Yes, the ability to code & think logically will help people who need to do that.  It helped me considerably - thinking logically, as an engineer and a late in life MBA.  In business school I saw people who could not even use a calculator in Finance.  The Professor kindly told them they were not in "Calculator Class" and he was not going to tell them how to use a calculator.  If they had somehow gotten that far, perhaps they were in the wrong class or field.  I taught myself how to use a calculator, a Hewlett Packard. That calculator helped me to address problems very logically and to learn how to code - I taught myself. The ability to use an RPN (Reverse Polish Notation) calculator has helped me enormously in writing code, including error checking.  I think a person who can really understand RPN has a foot forward in knowing how to think logically and code.  I am thinking, but I don't really know, that this is what Tim Cook was perhaps meaning.  I first address everything in a logical manner; if that does not work, then it has an illogical solution; So,  much for Coding and HP's RPN.  I really don't like entering problems in Algebraic Notation.  One ) ( wrong and you are in trouble.
  • Reply 14 of 19
    wizard69wizard69 Posts: 12,647member
    sflocal said:
    fmalloy said:
    We need coders...to code for iOS and MacOS (of course) to further cement Apple's domination. Yes, folks - the answer to jobs and employment is to make everyone a programmer, and sure, all goods can come from overseas. We won't actually build things any more.

    You can't code clothing, furniture, cars, airplanes, MRI machines.

    What is that saying? When all you have is a hammer, everything looks like a nail?
    Everyone can code, just like everyone can paint.  Doesn't mean that you'll be good at it.

    There will always be people not coding.  There will always be people that want to farm, do art, make clothing, cars, etc... they're not going anywhere, but they will evolve in some way as automation, and efficiency kicks in.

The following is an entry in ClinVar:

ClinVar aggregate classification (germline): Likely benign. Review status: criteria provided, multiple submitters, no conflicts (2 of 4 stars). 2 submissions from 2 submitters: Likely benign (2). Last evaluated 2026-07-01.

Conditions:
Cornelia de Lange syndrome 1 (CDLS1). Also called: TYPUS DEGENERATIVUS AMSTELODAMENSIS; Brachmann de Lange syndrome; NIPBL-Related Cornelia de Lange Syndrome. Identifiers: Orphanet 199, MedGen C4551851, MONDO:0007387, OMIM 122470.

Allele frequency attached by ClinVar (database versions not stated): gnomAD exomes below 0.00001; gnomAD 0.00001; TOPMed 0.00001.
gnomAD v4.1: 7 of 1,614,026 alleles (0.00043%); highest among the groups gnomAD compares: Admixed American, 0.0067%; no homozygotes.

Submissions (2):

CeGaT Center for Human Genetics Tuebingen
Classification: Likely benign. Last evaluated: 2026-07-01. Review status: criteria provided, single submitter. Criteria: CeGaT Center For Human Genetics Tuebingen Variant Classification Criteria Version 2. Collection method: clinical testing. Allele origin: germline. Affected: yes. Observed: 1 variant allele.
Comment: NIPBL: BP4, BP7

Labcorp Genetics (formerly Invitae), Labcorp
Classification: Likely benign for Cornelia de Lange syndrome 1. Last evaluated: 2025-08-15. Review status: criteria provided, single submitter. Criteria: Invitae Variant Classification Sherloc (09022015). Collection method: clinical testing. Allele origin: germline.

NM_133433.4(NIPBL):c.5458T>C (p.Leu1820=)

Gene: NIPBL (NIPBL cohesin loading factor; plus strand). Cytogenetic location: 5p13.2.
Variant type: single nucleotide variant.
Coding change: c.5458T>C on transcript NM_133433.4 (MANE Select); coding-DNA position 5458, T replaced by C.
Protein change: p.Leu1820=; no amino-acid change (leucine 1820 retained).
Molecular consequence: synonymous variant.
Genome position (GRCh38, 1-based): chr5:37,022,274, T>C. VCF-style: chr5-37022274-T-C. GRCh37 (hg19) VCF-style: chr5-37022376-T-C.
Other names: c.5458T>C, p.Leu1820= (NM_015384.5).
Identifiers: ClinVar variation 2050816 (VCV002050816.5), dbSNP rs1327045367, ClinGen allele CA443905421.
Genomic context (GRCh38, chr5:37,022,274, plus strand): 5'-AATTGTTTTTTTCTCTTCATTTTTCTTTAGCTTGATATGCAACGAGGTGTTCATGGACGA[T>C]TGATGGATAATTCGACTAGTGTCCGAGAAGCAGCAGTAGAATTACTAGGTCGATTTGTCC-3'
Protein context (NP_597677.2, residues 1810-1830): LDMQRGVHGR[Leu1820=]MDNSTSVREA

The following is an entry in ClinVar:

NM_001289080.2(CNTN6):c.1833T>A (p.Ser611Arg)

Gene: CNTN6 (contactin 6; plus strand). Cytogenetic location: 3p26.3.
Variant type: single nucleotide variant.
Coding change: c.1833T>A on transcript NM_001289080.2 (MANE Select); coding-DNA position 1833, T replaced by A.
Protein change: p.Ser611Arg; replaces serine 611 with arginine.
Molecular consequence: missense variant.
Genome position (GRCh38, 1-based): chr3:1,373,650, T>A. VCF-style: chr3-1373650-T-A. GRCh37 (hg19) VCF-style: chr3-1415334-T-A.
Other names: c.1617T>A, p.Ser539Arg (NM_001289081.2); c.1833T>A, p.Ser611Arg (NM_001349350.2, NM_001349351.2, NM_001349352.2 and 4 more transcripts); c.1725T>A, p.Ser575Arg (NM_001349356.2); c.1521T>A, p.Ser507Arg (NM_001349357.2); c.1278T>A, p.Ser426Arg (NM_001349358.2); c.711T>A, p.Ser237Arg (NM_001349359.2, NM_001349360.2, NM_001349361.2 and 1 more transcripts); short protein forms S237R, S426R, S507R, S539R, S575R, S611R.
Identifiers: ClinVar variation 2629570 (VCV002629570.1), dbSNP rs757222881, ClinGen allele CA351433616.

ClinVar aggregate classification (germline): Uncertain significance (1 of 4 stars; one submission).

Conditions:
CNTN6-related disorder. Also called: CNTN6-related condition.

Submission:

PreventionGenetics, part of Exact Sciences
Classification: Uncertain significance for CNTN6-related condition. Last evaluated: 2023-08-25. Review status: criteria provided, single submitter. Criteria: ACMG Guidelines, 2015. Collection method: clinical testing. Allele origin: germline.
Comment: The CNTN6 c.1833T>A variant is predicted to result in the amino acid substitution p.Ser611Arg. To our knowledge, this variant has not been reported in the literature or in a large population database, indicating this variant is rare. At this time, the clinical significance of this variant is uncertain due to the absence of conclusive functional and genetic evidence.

Nope not everyone can code.    Anybody that thinks everyone can code hasn't had to deal with the lower levels of society where stupidity can't be overcome with education or even a baseball bat.   Beyond that you have a very high percentage of the population what would be turned off by the idea of sitting behind a computer for 8 hours a day.   They may be capable but really have talents better used elsewhere.

    Sure the ability to understand computers and the related technologies can impact many industries but again not everyone wants to be bothered.  It is all about filling a niche.  

  • Reply 15 of 19
    wizard69wizard69 Posts: 12,647member
    While I tend to disagree with most of Tim's political views there is one thing I can agree with, our schools suck!!!   I'm 57 and work in an industry that needs fresh blood, that is entry level workers to learn the trade and let me tell you high school graduates are in a deplorable state.  It is very hard to find candidates that have a chance in hell of succeeding and even harder to get woman to even apply.   

    I blame part of this on schools not concentrating on the basics, reading, writing and maths.   Along with this you need to develop a students mine to be able to interact with the physical world.   Art class (at least the simple painting) just doesn't do it in my opinion, what you need is to have students physically making things.   That may be in a shop class, a physics lab or something else; but it needs to be done very early in the students educational career.   Unfortunately this sort of development is completely lacking in many districts across the country.   So we end up with students that can't even adjust the height of their chair while sitting in front of that computer.

    It is hard to really put into words what I'm trying to get at here, but we are graduating students that really don't have a sense of how the world works.   I really don't see the point in "Every Student Can Code", first off the concept is garbage.   More importantly I don't believe that coding skills is the weakest point with high school graduates.    Rather we need to develop a sense for the physical world and how things work.
  • Reply 16 of 19
    canukstormcanukstorm Posts: 1,756member
    wizard69 said:
    sflocal said:
    fmalloy said: